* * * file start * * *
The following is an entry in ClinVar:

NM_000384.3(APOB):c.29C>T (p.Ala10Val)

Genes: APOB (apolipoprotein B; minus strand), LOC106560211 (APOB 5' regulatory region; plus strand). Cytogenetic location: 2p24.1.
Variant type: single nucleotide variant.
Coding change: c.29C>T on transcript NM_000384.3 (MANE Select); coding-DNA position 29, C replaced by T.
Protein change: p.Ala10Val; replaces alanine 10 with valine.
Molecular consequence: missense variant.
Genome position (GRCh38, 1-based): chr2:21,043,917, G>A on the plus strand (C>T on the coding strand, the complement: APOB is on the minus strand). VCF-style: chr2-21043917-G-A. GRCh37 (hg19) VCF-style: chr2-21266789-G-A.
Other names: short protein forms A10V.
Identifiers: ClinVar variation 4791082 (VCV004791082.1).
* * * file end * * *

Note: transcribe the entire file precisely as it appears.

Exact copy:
The following is an entry in ClinVar:

NM_000384.3(APOB):c.29C>T (p.Ala10Val)

Genes: APOB (apolipoprotein B; minus strand), LOC106560211 (APOB 5' regulatory region; plus strand). Cytogenetic location: 2p24.1.
Variant type: single nucleotide variant.
Coding change: c.29C>T on transcript NM_000384.3 (MANE Select); coding-DNA position 29, C replaced by T.
Protein change: p.Ala10Val; replaces alanine 10 with valine.
Molecular consequence: missense variant.
Genome position (GRCh38, 1-based): chr2:21,043,917, G>A on the plus strand (C>T on the coding strand, the complement: APOB is on the minus strand). VCF-style: chr2-21043917-G-A. GRCh37 (hg19) VCF-style: chr2-21266789-G-A.
Other names: short protein forms A10V.
Identifiers: ClinVar variation 4791082 (VCV004791082.1).